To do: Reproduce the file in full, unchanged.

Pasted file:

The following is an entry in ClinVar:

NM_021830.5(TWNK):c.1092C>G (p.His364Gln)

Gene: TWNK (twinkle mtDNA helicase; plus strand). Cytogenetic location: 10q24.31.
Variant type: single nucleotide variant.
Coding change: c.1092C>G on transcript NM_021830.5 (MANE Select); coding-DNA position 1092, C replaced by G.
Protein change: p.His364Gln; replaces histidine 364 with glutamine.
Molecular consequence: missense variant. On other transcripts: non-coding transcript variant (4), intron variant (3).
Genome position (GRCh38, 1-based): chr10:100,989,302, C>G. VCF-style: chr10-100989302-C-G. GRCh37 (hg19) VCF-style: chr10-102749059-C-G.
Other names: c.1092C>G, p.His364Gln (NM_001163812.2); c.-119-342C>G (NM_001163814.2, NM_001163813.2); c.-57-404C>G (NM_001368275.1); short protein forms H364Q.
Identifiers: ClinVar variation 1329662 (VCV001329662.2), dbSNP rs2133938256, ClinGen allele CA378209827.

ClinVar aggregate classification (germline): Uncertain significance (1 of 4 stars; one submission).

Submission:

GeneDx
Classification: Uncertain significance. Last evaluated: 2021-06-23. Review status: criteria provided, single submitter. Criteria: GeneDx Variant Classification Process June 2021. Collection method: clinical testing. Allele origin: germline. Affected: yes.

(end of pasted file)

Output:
The following is an entry in ClinVar:

NM_021830.5(TWNK):c.1092C>G (p.His364Gln)

Gene: TWNK (twinkle mtDNA helicase; plus strand). Cytogenetic location: 10q24.31.
Variant type: single nucleotide variant.
Coding change: c.1092C>G on transcript NM_021830.5 (MANE Select); coding-DNA position 1092, C replaced by G.
Protein change: p.His364Gln; replaces histidine 364 with glutamine.
Molecular consequence: missense variant. On other transcripts: non-coding transcript variant (4), intron variant (3).
Genome position (GRCh38, 1-based): chr10:100,989,302, C>G. VCF-style: chr10-100989302-C-G. GRCh37 (hg19) VCF-style: chr10-102749059-C-G.
Other names: c.1092C>G, p.His364Gln (NM_001163812.2); c.-119-342C>G (NM_001163814.2, NM_001163813.2); c.-57-404C>G (NM_001368275.1); short protein forms H364Q.
Identifiers: ClinVar variation 1329662 (VCV001329662.2), dbSNP rs2133938256, ClinGen allele CA378209827.

ClinVar aggregate classification (germline): Uncertain significance (1 of 4 stars; one submission).

Submission:

GeneDx
Classification: Uncertain significance. Last evaluated: 2021-06-23. Review status: criteria provided, single submitter. Criteria: GeneDx Variant Classification Process June 2021. Collection method: clinical testing. Allele origin: germline. Affected: yes.